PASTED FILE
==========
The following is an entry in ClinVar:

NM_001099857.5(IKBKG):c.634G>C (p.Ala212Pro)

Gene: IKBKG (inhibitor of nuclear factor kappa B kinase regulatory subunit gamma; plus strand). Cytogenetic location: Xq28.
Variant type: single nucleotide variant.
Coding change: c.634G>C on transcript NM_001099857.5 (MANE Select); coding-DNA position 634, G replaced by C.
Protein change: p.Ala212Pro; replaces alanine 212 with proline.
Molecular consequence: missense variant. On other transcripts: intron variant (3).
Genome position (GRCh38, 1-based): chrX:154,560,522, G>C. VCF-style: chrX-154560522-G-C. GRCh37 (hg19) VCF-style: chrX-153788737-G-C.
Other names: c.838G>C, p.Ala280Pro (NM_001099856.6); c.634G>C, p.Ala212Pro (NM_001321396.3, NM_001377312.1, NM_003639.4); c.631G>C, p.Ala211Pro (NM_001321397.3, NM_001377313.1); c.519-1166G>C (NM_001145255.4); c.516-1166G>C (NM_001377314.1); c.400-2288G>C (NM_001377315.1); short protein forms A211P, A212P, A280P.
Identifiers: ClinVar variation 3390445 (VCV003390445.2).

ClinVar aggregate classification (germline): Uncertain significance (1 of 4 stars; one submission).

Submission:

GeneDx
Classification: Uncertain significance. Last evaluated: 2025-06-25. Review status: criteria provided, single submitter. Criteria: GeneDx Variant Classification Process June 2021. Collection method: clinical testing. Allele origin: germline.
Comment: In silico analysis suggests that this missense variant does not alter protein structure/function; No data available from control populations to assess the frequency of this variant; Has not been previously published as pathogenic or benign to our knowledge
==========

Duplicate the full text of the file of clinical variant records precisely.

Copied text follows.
The following is an entry in ClinVar:

NM_001099857.5(IKBKG):c.634G>C (p.Ala212Pro)

Gene: IKBKG (inhibitor of nuclear factor kappa B kinase regulatory subunit gamma; plus strand). Cytogenetic location: Xq28.
Variant type: single nucleotide variant.
Coding change: c.634G>C on transcript NM_001099857.5 (MANE Select); coding-DNA position 634, G replaced by C.
Protein change: p.Ala212Pro; replaces alanine 212 with proline.
Molecular consequence: missense variant. On other transcripts: intron variant (3).
Genome position (GRCh38, 1-based): chrX:154,560,522, G>C. VCF-style: chrX-154560522-G-C. GRCh37 (hg19) VCF-style: chrX-153788737-G-C.
Other names: c.838G>C, p.Ala280Pro (NM_001099856.6); c.634G>C, p.Ala212Pro (NM_001321396.3, NM_001377312.1, NM_003639.4); c.631G>C, p.Ala211Pro (NM_001321397.3, NM_001377313.1); c.519-1166G>C (NM_001145255.4); c.516-1166G>C (NM_001377314.1); c.400-2288G>C (NM_001377315.1); short protein forms A211P, A212P, A280P.
Identifiers: ClinVar variation 3390445 (VCV003390445.2).

ClinVar aggregate classification (germline): Uncertain significance (1 of 4 stars; one submission).

Submission:

GeneDx
Classification: Uncertain significance. Last evaluated: 2025-06-25. Review status: criteria provided, single submitter. Criteria: GeneDx Variant Classification Process June 2021. Collection method: clinical testing. Allele origin: germline.
Comment: In silico analysis suggests that this missense variant does not alter protein structure/function; No data available from control populations to assess the frequency of this variant; Has not been previously published as pathogenic or benign to our knowledge